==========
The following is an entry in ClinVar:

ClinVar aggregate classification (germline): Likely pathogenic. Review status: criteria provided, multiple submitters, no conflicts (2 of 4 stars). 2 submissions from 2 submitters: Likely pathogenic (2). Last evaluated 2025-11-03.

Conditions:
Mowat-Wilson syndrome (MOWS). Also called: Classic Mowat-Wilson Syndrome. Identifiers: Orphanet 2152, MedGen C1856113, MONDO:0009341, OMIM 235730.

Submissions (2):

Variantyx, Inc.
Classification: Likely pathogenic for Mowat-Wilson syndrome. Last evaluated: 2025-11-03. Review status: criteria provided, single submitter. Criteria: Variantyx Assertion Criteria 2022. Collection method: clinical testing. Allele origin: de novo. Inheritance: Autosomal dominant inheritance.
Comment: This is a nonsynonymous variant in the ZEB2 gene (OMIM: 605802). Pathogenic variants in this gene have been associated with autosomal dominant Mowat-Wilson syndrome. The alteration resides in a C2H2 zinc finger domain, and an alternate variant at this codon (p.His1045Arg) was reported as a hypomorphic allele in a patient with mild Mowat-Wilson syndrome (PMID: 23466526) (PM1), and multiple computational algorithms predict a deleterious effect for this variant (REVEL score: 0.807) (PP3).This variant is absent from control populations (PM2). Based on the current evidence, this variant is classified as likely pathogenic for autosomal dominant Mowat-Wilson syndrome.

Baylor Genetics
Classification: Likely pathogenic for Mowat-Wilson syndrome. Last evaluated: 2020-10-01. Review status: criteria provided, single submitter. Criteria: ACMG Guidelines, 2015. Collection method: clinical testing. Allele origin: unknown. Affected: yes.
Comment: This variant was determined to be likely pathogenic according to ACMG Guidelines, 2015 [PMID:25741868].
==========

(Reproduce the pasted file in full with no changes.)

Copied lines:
The following is an entry in ClinVar:

ClinVar aggregate classification (germline): Likely pathogenic. Review status: criteria provided, multiple submitters, no conflicts (2 of 4 stars). 2 submissions from 2 submitters: Likely pathogenic (2). Last evaluated 2025-11-03.

Conditions:
Mowat-Wilson syndrome (MOWS). Also called: Classic Mowat-Wilson Syndrome. Identifiers: Orphanet 2152, MedGen C1856113, MONDO:0009341, OMIM 235730.

Submissions (2):

Variantyx, Inc.
Classification: Likely pathogenic for Mowat-Wilson syndrome. Last evaluated: 2025-11-03. Review status: criteria provided, single submitter. Criteria: Variantyx Assertion Criteria 2022. Collection method: clinical testing. Allele origin: de novo. Inheritance: Autosomal dominant inheritance.
Comment: This is a nonsynonymous variant in the ZEB2 gene (OMIM: 605802). Pathogenic variants in this gene have been associated with autosomal dominant Mowat-Wilson syndrome. The alteration resides in a C2H2 zinc finger domain, and an alternate variant at this codon (p.His1045Arg) was reported as a hypomorphic allele in a patient with mild Mowat-Wilson syndrome (PMID: 23466526) (PM1), and multiple computational algorithms predict a deleterious effect for this variant (REVEL score: 0.807) (PP3).This variant is absent from control populations (PM2). Based on the current evidence, this variant is classified as likely pathogenic for autosomal dominant Mowat-Wilson syndrome.

Baylor Genetics
Classification: Likely pathogenic for Mowat-Wilson syndrome. Last evaluated: 2020-10-01. Review status: criteria provided, single submitter. Criteria: ACMG Guidelines, 2015. Collection method: clinical testing. Allele origin: unknown. Affected: yes.
Comment: This variant was determined to be likely pathogenic according to ACMG Guidelines, 2015 [PMID:25741868].